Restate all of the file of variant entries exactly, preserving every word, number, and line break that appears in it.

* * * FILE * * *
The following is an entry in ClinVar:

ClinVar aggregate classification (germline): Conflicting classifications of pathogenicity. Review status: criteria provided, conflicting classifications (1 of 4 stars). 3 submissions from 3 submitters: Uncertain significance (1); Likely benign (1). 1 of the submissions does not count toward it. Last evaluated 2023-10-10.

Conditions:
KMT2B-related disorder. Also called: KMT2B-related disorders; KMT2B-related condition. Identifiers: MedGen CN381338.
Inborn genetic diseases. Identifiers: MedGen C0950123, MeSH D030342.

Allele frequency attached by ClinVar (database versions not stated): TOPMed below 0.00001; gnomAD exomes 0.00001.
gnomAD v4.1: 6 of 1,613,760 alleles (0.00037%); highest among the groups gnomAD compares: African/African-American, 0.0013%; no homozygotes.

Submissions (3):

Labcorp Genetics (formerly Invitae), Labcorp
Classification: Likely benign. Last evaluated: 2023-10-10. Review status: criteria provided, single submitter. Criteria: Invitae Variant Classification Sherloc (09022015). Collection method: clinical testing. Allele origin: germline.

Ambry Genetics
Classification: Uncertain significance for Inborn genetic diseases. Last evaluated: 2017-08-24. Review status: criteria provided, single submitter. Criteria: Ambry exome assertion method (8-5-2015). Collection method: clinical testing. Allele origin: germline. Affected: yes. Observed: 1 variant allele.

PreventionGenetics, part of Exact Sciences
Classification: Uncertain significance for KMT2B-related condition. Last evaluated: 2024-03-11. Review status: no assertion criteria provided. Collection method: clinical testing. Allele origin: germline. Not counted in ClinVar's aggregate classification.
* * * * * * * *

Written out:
The following is an entry in ClinVar:

ClinVar aggregate classification (germline): Conflicting classifications of pathogenicity. Review status: criteria provided, conflicting classifications (1 of 4 stars). 3 submissions from 3 submitters: Uncertain significance (1); Likely benign (1). 1 of the submissions does not count toward it. Last evaluated 2023-10-10.

Conditions:
KMT2B-related disorder. Also called: KMT2B-related disorders; KMT2B-related condition. Identifiers: MedGen CN381338.
Inborn genetic diseases. Identifiers: MedGen C0950123, MeSH D030342.

Allele frequency attached by ClinVar (database versions not stated): TOPMed below 0.00001; gnomAD exomes 0.00001.
gnomAD v4.1: 6 of 1,613,760 alleles (0.00037%); highest among the groups gnomAD compares: African/African-American, 0.0013%; no homozygotes.

Submissions (3):

Labcorp Genetics (formerly Invitae), Labcorp
Classification: Likely benign. Last evaluated: 2023-10-10. Review status: criteria provided, single submitter. Criteria: Invitae Variant Classification Sherloc (09022015). Collection method: clinical testing. Allele origin: germline.

Ambry Genetics
Classification: Uncertain significance for Inborn genetic diseases. Last evaluated: 2017-08-24. Review status: criteria provided, single submitter. Criteria: Ambry exome assertion method (8-5-2015). Collection method: clinical testing. Allele origin: germline. Affected: yes. Observed: 1 variant allele.

PreventionGenetics, part of Exact Sciences
Classification: Uncertain significance for KMT2B-related condition. Last evaluated: 2024-03-11. Review status: no assertion criteria provided. Collection method: clinical testing. Allele origin: germline. Not counted in ClinVar's aggregate classification.